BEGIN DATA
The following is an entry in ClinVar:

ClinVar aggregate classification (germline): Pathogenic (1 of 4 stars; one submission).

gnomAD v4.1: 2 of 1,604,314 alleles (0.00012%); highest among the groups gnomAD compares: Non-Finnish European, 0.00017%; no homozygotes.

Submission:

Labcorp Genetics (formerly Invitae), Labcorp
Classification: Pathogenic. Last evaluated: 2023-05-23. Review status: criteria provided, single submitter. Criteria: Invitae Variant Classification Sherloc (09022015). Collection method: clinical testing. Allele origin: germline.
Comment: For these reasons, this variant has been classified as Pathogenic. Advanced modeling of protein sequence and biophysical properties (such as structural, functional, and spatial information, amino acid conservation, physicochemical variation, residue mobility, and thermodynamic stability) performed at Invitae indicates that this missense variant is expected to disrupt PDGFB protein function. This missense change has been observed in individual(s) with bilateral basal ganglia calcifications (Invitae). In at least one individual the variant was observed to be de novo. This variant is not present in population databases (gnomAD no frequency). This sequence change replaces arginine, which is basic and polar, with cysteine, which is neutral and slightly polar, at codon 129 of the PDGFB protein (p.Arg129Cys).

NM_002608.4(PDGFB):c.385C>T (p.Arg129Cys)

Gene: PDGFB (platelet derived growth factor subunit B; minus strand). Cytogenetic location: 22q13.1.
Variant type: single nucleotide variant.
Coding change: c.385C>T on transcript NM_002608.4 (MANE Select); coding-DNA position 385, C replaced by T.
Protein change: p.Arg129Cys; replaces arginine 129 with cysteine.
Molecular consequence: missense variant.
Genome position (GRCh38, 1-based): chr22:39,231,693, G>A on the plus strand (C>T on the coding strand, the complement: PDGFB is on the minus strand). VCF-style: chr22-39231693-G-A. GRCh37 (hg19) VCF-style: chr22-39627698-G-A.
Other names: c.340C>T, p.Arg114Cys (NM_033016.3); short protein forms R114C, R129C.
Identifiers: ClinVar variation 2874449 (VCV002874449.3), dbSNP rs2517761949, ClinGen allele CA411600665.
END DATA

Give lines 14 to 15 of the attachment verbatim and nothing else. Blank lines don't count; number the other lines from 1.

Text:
Genome position (GRCh38, 1-based): chr22:39,231,693, G>A on the plus strand (C>T on the coding strand, the complement: PDGFB is on the minus strand). VCF-style: chr22-39231693-G-A. GRCh37 (hg19) VCF-style: chr22-39627698-G-A.
Other names: c.340C>T, p.Arg114Cys (NM_033016.3); short protein forms R114C, R129C.